7 Steps to a Successful Energy Monitoring System: Part V


In the first four parts of this series, we’ve spent a lot of time discussing system design, implementation, and commissioning. With these things completed, you are now capable of streaming a lot of raw data from meters to a server. No one, however, wants to wade through a lot of raw data – even if they could understand what they are looking at.

It is now time to select, install, and configure the software that will:

  1. Organize & format the data on the server
  2. Analyze and interpret the data
  3. Identify normal ranges and detect anomalies
  4. Display the results in a manner that you can quickly and easily utilize, including the issuance of alarms or notifications for abnormal readings.

This software is often referred to as the energy dashboard but we prefer to view it as the analytics portion of the energy monitoring system. Of course that includes a dashboard function but there is much more going on behind the scenes.

There are a number of these products on the market. The power, flexibility, and level of complexity varies from product to product but most can likely provide the data you are looking for. In addition, we have developed our own energy analytics package, Vitality, which offers certain advantages. As I discuss the options, however, I will be taking a neutral stance on the software package. Our concern is to make sure you have a monitoring system that meets your needs – regardless of the software package you might prefer.


In the last post, I talked about the data server to which all meter data is funneled. It is important to note that before that server is commissioned, you need to know what software package you will be installing. That software will handle the inflow of data from the on-site metering system, the formatting of that data for storage and the writing of the data to the server. The connection parameters for that server will be dictated by the software package you plan to install. The good news is that this is all usually taken care of when the software is installed and you shouldn’t have to do anything special.

It is important to note, however, that the commissioning process I discussed in the last post cannot be fully completed until after the software has been installed.


When shopping analytics/dashboard software, you should be aware that each vendor has a unique licensing strategy with associated costs. Some vendors sell licenses based on the number of meters; some on the number of “meter points.” For pulse meters, there is only one meter point each, but for an electric meter, there can be literally hundreds of points. It is important to understand the distinction. Vitality is licensed based on the number of buildings that are being metered regardless of the number of “meter points.”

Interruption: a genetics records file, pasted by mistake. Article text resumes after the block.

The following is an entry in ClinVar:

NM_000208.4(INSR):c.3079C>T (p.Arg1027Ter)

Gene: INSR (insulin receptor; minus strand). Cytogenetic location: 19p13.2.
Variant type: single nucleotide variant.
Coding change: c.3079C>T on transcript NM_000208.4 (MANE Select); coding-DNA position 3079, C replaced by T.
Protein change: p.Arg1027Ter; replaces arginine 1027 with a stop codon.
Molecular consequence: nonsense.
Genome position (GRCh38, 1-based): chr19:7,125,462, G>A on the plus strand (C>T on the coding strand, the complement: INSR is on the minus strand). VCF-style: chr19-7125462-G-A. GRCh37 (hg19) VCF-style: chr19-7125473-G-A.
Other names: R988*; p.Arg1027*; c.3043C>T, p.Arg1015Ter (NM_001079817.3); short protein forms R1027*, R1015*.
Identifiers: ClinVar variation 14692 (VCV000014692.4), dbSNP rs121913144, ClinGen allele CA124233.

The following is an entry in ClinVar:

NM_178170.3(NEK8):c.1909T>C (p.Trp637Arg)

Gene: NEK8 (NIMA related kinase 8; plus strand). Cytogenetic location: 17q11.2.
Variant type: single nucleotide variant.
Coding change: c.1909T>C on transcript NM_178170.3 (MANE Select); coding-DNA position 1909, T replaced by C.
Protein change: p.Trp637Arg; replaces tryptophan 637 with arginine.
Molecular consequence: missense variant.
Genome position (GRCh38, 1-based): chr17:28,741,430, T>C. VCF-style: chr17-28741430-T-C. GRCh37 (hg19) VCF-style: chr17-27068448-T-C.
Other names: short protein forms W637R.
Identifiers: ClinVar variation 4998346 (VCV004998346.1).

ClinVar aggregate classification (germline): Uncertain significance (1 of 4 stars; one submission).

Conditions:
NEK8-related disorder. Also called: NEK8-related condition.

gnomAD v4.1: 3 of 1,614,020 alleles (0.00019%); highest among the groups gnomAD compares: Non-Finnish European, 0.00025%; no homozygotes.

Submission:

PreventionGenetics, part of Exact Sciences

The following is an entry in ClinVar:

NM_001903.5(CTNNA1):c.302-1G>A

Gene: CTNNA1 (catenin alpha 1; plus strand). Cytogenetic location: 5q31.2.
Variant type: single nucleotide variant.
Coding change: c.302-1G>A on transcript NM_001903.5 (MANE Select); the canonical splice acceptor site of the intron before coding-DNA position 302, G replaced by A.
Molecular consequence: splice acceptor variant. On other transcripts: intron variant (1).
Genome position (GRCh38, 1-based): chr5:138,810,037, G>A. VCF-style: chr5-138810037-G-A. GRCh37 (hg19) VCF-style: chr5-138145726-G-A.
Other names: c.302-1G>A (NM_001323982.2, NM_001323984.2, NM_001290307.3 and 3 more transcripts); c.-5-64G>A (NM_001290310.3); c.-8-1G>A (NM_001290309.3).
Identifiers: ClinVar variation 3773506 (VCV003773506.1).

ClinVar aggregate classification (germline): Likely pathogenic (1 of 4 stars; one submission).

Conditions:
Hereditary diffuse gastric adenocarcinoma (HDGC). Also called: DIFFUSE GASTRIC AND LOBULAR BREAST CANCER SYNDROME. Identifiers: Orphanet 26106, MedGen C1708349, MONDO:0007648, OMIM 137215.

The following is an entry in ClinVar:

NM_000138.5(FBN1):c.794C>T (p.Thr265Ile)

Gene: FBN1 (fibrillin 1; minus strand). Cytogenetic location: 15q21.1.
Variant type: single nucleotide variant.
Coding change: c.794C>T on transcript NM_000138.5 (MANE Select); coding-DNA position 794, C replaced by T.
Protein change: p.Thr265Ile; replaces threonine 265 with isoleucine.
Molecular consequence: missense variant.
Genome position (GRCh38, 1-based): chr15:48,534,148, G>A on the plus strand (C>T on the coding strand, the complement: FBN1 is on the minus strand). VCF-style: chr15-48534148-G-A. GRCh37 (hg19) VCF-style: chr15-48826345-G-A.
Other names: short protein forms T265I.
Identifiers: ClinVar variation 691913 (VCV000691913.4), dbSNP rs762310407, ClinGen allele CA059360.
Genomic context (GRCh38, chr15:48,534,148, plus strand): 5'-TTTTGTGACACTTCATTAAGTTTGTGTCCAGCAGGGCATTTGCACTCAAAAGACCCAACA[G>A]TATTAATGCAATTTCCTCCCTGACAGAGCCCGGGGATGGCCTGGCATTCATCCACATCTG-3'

When pricing dashboard software, you should consider the following questions:

  1. How many meters and/or meter points are covered in the initial price?
  2. How much will additional meter points cost? This is important because once you see the information you can get, it is very common to want to add meters and points.
  3. How much are the monthly monitoring/data storage fees?
  4. Do the monthly fees go up with the metering points? If so, how much?
  5. Are software updates included or do you have to pay for each one?
  6. What are the payment options?

Comparing vendors

Some vendors like to go in at a low cost but tend to make up for it when additional meters and/or points are required while others cover more of the costs on the front end. Others might offer leasing which pretty much eliminates the up-front cost but the total cash outlay over time might be higher. What works best for you can be a matter of company policies, current cash position, or simply the way the CFO likes to pay for things.

So I can only say that you should study the features, prices, ease of use, and long term costs of each package you look at. Once you decide on software, it will likely be installed and configured by the software vendor. When that is done, one more commissioning step is required to assure that the data reported by the software dashboard is the same as the data coming out of the meters. After that has been verified, you’re system is ready to use. You now have real-time energy reporting at your fingertips.


We take great pride in the fact that Vitality was designed by people who have extensive experience as energy managers and who understand what is needed to effectively do that job. The primary focus was on providing useful information in a simple and powerful way. In other words, the software should work for you, not the other way around.

The trade-off between power and simplicity is constantly challenged by our development team. Our goal is to assure that Vitality always provides the data you need to manage your energy consumption in an easy-to-use and easy-to-understand format.

Coming next: The final post in this series: The importance of a maintenance partner.

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